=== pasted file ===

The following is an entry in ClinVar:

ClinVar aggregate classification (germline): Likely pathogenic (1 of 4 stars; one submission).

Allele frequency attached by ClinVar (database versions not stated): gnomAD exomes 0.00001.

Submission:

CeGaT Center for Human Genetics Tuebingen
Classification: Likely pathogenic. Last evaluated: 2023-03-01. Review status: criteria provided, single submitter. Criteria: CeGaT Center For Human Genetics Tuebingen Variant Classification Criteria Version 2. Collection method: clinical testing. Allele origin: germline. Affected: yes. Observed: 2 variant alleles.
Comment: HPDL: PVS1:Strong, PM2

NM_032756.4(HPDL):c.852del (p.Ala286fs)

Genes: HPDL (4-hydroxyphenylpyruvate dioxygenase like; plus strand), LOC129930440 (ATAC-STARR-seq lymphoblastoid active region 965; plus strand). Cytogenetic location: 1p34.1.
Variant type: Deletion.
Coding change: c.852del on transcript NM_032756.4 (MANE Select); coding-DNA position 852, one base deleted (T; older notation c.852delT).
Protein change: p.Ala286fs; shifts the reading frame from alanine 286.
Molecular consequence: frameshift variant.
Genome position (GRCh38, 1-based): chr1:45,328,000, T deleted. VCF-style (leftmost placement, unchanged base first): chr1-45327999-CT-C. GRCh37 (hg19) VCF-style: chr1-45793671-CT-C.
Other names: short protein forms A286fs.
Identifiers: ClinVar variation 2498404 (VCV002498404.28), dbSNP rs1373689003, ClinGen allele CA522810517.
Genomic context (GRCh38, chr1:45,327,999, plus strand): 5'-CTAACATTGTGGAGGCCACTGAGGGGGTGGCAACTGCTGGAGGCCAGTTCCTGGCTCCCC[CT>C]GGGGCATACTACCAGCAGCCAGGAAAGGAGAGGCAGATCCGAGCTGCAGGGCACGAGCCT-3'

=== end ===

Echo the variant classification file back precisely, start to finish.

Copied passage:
The following is an entry in ClinVar:

ClinVar aggregate classification (germline): Likely pathogenic (1 of 4 stars; one submission).

Allele frequency attached by ClinVar (database versions not stated): gnomAD exomes 0.00001.

Submission:

CeGaT Center for Human Genetics Tuebingen
Classification: Likely pathogenic. Last evaluated: 2023-03-01. Review status: criteria provided, single submitter. Criteria: CeGaT Center For Human Genetics Tuebingen Variant Classification Criteria Version 2. Collection method: clinical testing. Allele origin: germline. Affected: yes. Observed: 2 variant alleles.
Comment: HPDL: PVS1:Strong, PM2

NM_032756.4(HPDL):c.852del (p.Ala286fs)

Genes: HPDL (4-hydroxyphenylpyruvate dioxygenase like; plus strand), LOC129930440 (ATAC-STARR-seq lymphoblastoid active region 965; plus strand). Cytogenetic location: 1p34.1.
Variant type: Deletion.
Coding change: c.852del on transcript NM_032756.4 (MANE Select); coding-DNA position 852, one base deleted (T; older notation c.852delT).
Protein change: p.Ala286fs; shifts the reading frame from alanine 286.
Molecular consequence: frameshift variant.
Genome position (GRCh38, 1-based): chr1:45,328,000, T deleted. VCF-style (leftmost placement, unchanged base first): chr1-45327999-CT-C. GRCh37 (hg19) VCF-style: chr1-45793671-CT-C.
Other names: short protein forms A286fs.
Identifiers: ClinVar variation 2498404 (VCV002498404.28), dbSNP rs1373689003, ClinGen allele CA522810517.
Genomic context (GRCh38, chr1:45,327,999, plus strand): 5'-CTAACATTGTGGAGGCCACTGAGGGGGTGGCAACTGCTGGAGGCCAGTTCCTGGCTCCCC[CT>C]GGGGCATACTACCAGCAGCCAGGAAAGGAGAGGCAGATCCGAGCTGCAGGGCACGAGCCT-3'